The eLN debates the secrets of building engaging e-learning
Methods and media; learning strategies; design processes, and personality, values and culture, are the four stages in creating effective and engaging e-learning, believes e-learning designer ‘guru’, Patrick Dunn. Addressing the issue of ‘designing engaging e-learning’, Dunn explained his view at a meeting, in London, of the eLN - a non-profit organisation run by the e-learning community for the e-learning community.
[UKPRwire, Sat May 16 2009] Dunn’s presentation was one of seven presentations on this theme to eLN members. Held in London, these meetings offer members not only a chance to become informed about, and discuss, the latest tips and techniques in the e-learning world but also to network with other users and developers of e-learning.
Membership of the eLN now stands at over 1,500 – and, after some 20 years of being a ‘UK-only’ organisation, it now numbers several members who are based outside the UK. The meeting at which Dunn spoke, for example, attracted delegates from Germany, Norway and the Czech Republic as well as from the UK.
Dunn who, among other things, has worked for e-learning companies in the US and UK as well as for PricewaterhouseCoopers, holds an MBA from Warwick Business School, an MSc in Networked Learning and a music degree from Oxford University. As someone who has been designing, producing and thinking about various forms of learning technology since the early 1980s, he explained that, in the search for increased interactivity, learning designers tend to build pictures, animation and so on into their programmes.
He observed: “Although we seem to know the answers to making e-learning more engaging we aren’t applying them. That’s probably because there aren’t enough trained, experienced learning designers and because designers lack simple practical tools to help them.”
Dunn proposed an acronym – ‘CREAM’ – to cover the key features building engagement with learning materials: control, relevance, emotion, action and ‘multi-sensory environment’ (using a combination of video, audio, graphics, animation and so on). He said: “If you give learners control of their learning, you make the learning experience relevant to them – enabling them to answer the question ‘what’s in it for me?’ at every level of the learning.
“You need to be aware of the value of emotion – using drama and stories, humour, surprise and ‘controlled safe failure’ to engage with learners on an emotional level,” he continued. “You need to get learners to take action – but getting them to click a button to get more information does not count as ‘action’.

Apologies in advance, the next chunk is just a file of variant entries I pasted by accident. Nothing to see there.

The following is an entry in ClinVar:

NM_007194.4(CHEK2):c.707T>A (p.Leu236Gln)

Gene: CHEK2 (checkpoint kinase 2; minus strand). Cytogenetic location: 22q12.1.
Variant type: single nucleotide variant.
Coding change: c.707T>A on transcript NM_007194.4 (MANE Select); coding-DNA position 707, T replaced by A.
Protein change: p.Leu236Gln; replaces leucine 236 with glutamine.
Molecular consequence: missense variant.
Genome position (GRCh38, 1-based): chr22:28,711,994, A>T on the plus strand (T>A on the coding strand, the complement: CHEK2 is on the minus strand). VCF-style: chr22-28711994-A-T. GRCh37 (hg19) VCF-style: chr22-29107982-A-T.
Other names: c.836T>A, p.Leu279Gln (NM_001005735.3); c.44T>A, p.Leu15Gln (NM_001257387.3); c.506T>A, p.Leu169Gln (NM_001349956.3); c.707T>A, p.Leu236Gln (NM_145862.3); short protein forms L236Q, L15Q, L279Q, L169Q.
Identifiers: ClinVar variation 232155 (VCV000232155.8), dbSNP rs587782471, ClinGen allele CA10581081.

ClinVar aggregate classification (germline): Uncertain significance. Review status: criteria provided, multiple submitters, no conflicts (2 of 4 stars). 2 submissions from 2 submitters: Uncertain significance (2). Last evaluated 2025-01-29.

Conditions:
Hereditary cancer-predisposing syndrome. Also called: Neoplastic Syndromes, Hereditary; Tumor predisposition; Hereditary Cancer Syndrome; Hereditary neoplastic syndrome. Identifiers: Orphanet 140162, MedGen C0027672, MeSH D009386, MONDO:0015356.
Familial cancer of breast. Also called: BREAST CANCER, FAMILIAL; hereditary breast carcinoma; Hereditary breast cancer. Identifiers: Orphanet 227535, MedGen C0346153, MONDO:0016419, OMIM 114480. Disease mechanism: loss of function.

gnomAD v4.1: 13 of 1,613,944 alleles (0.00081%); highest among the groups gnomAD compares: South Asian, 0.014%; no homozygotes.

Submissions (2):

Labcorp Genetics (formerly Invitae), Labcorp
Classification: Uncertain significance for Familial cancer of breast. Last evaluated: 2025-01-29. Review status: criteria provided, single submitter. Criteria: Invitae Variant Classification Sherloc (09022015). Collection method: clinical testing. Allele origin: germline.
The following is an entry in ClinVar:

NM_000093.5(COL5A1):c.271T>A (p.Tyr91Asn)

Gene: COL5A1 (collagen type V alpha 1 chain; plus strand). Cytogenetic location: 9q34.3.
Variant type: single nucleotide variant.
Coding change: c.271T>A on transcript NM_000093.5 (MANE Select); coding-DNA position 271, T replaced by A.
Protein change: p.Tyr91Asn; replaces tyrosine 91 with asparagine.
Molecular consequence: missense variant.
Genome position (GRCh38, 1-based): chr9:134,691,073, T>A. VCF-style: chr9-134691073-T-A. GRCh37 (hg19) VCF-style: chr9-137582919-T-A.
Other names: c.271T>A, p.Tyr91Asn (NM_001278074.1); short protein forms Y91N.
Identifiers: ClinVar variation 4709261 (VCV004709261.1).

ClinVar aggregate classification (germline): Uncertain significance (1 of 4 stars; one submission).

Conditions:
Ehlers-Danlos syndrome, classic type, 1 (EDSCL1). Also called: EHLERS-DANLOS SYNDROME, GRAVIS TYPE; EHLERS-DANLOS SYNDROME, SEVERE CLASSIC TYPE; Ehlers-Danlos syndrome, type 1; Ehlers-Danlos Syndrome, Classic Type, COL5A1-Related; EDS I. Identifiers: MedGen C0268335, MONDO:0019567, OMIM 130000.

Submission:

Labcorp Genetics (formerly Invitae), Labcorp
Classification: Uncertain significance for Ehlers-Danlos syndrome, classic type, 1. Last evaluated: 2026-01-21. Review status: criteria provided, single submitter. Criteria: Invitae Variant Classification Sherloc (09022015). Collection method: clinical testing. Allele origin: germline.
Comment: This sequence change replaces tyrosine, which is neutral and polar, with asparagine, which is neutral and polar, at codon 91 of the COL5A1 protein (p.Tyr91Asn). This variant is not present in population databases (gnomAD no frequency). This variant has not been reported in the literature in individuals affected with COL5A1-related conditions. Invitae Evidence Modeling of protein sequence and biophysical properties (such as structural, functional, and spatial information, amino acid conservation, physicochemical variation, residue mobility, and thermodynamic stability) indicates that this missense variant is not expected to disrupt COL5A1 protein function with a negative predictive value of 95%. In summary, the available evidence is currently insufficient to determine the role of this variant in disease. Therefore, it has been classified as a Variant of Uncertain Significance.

“Engaging e-learning is about the appropriate use of methods and media – but it’s only a small part of the answer,” he said. “For example, learning strategies – high level plans, based on the principles of learning, about how to change people and solve learners’ performance problems - cause people to change. Methods and media may be the tactics used but following a learning strategy is important to developing engaging e-learning because learners are intolerant of badly designed learning materials that waste their time.
“The design processes are also key,” he continued. “A great deal of e-learning is rubbish is because those who produce it think of it as ‘engineering’ rather than ‘art’.
“We need to design ‘experiences’ not content – because people learn from experiences, not from content. Designers need to understand the learning problem; how learners need to change; what experience may bring about this change, and what content is needed to support this experience.
“Designers are supposed to begin with performance objectives; use these to derive learning objectives; then devise the learning strategy, finally, the learning tactics,” Dunn explained.
“However, many designers often reverse this process. That is ‘good design’: it’s iterative and fluid.
“It can be a real help to begin by developing a prototype,” he said. “This provides something ‘concrete’ for analysis and around which to form opinions.
“This is about culture and values, not just the process associated with producing learning materials. Prototype-driven cultures are better able to make what other people need and want.
“So, engaging e-learning is built using fluid, iterative user-focused processes,” he stated.
Finally, Dunn introduced the issue of ‘culture and personality’. He explained that corporate cultures exist on several levels, including ‘representations and symbols’, ‘norms and behaviours’ and, at the core of the organisation, ‘beliefs and assumptions’.
“If an organisation’s beliefs and assumptions don’t support ‘fun’, engaging e-learning, it won’t produce or use it – regardless of what it says,” Dunn observed. “So, as a designer, you need to understand the organisational characteristics that encourage or prevent developing engaging e-learning.
“So, engaging e-learning is build by organisations with appropriate cultural values – and by people with a ‘design orientation’,” Dunn said.
For further details of the eLN visit www.elearningnetwork.org
Notes for Editors:
About the eLearning Network
The eLearning Network (eLN) is a non-profit organisation run by the e-learning community for the e-learning community. The eLN is the number one source for guidance on best practice and future trends in technology-based learning and development at work, with more than 1,500 members in the UK and beyond.
For more information about the eLN and eLN events, call +44 (0)1273 561714 or visit www.elearningnetwork.org
Further information from:
Clive Shepherd, The eLearning Network, +44 (0)1273 561714
Bob Little, Bob Little Press & PR, +44 (0) 1727 860405